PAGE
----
Between hunter and rooster: corn


Madelia, Minn. — Those hunters of pheasants in Minnesota got some good news early in September when the results of the DNR’s August roadside survey were announced. Pheasant numbers had risen, based on the survey, and not just by a little.

In fact, the DNR said at that time that the index that measures the pheasant population across southern Minnesota was up a healthy 29 percent, thanks to, a DNR press release stated, “another mild winter, good nesting season conditions, and a slight increase in grassland habitat in the pheasant range …”

The winter and spring weather was celebrated by the state’s pheasant hunters, but it likely will be summer and early fall weather that potentially chucks a wrench into the best-laid plans of those hunters when the opener arrives at 9 a.m. Saturday. Wet conditions have limited area farmers’ ability to harvest corn (and to an extent, soybeans), thereby giving pheasants plenty of hard-to-reach places in which to hide.

Pheasant numbers “should be up from last year, and the weather should be good (for the opener),” said Nicole Davros, upland game project leader for the DNR in Madelia. “But the one factor is there’s still a lot of standing corn.”

Just last week, the Marshall area received in the neighborhood of 2 inches of rain, according to Amber Knutson, DNR assistant wildlife manager in that Lyon County city.

“There’s still a lot of corn out there,” Knutson said Tuesday, adding that soybeans were about 70 percent harvested at that time.

And though some of those pheasants might be hanging out in cornfields for much of the day on Oct. 15, both Davros and Knutson maintain that numbers appear to be up this year.

“I’ve been seeing a lot,” Davros said. “In my travels from Madelia to Talcot (Lake Wildlife Management Area) to Worthington and Lamberton, I’ve been seeing a lot of birds.”

Davros said there’s some evidence that renesting occurred in some areas this spring, meaning younger birds in those locales. In some cases, those young birds aren’t counted during the August survey.

“We’re always going to be missing birds on the survey because of a late hatch,” she said.

Overall, however, spring nesting weather was favorable, and few renesting attempts were required this spring.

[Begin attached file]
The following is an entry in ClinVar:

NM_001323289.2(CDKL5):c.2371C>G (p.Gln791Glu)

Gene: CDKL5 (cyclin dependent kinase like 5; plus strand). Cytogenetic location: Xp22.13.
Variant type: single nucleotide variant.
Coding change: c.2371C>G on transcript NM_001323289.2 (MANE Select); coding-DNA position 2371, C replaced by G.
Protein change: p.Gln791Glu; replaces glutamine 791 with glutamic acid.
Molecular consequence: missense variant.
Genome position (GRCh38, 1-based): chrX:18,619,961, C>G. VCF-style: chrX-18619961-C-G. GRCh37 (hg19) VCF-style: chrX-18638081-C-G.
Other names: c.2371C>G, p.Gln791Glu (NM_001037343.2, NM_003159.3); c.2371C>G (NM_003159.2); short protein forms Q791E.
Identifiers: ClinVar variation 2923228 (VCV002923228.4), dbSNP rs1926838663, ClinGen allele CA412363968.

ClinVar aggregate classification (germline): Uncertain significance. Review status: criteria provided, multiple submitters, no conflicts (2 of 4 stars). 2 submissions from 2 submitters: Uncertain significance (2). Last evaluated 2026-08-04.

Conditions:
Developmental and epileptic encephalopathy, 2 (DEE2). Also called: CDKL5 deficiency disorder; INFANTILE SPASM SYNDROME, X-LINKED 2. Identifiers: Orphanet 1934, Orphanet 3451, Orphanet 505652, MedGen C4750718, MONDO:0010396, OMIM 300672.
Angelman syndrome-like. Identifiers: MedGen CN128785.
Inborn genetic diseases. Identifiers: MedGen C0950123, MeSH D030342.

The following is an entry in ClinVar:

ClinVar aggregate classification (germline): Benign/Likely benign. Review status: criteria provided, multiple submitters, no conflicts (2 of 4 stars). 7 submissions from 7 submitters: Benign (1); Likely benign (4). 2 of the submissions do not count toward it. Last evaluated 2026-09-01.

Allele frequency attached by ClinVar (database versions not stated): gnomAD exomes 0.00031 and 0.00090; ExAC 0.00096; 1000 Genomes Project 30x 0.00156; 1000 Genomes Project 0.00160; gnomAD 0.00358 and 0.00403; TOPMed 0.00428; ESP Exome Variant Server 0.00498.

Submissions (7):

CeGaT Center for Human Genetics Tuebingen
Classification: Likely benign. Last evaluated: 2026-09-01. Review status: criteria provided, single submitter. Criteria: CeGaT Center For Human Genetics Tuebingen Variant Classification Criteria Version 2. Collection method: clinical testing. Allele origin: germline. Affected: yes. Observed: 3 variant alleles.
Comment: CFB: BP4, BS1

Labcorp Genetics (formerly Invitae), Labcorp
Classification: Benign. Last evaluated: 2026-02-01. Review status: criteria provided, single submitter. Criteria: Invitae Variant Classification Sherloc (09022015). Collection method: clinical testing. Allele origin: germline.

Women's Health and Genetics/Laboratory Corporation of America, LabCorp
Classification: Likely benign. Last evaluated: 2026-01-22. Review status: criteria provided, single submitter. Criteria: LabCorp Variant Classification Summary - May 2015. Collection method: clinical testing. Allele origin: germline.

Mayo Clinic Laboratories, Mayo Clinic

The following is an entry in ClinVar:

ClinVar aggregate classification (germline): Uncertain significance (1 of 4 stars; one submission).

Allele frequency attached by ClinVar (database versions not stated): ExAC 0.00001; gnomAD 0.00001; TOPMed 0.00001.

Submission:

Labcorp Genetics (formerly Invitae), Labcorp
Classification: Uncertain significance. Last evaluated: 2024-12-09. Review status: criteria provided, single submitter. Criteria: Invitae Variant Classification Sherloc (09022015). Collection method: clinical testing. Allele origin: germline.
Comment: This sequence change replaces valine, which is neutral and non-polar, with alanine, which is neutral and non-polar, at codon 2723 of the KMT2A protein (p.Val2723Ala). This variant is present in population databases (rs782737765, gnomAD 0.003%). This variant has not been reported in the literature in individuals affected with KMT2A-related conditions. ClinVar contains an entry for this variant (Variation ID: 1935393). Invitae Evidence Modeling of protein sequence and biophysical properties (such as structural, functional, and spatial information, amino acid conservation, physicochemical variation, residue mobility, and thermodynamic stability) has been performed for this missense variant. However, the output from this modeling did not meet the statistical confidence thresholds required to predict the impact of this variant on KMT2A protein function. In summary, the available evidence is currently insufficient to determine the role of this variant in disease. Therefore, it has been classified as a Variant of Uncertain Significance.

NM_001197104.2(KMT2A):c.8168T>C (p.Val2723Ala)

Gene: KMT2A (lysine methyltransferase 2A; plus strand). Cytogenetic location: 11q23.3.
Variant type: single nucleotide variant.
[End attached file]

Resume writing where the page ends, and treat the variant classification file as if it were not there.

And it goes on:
Officially the Minnesota Crop Progress and Condition Report from the U.S. Department of Agriculture dated Oct. 2 (the latest report wasn’t available due to the Columbus Day holiday), less than 10 percent of “corn for grain” had been harvested. On the other hand, soybean harvest was about 40 percent then, but likely much higher more than a week later.

Beans aside, it’s likely corn that will hinder hunters. When that’s the case, some of the greatest success can be found by those who hit the grasslands just as the sun begins to set, and pheasants return to those areas to roost.

Davros said that overall, grassland habitat in the state continues in decline, through there have been some recent gains. Likely those gains were lost this fall when more Conservation Reserve Programs acres expired.

According to the DNR’s press release from September, the 2016 pheasant index is still 14 percent below the 10-year average, and 48 percent below the long-term average. The release also said the state could lose about 393,000 acres of CRP land by 2018 because of reduced spending on the program at the federal level.

According to that DNR release: “Although CRP acreage continues to shrink in the long term, these losses have been partially offset by acquisitions of land for wildlife management areas and waterfowl production areas, and through more land being put into easement by landowners. Many of these acres were permanently protected through funds provided by the Lessard-Sams Outdoor Heritage Council. The acres show the importance of the public investment in permanent conservation compared to temporary programs. However, grasslands are still in short supply overall in the pheasant range.”

Categories: Hunting News

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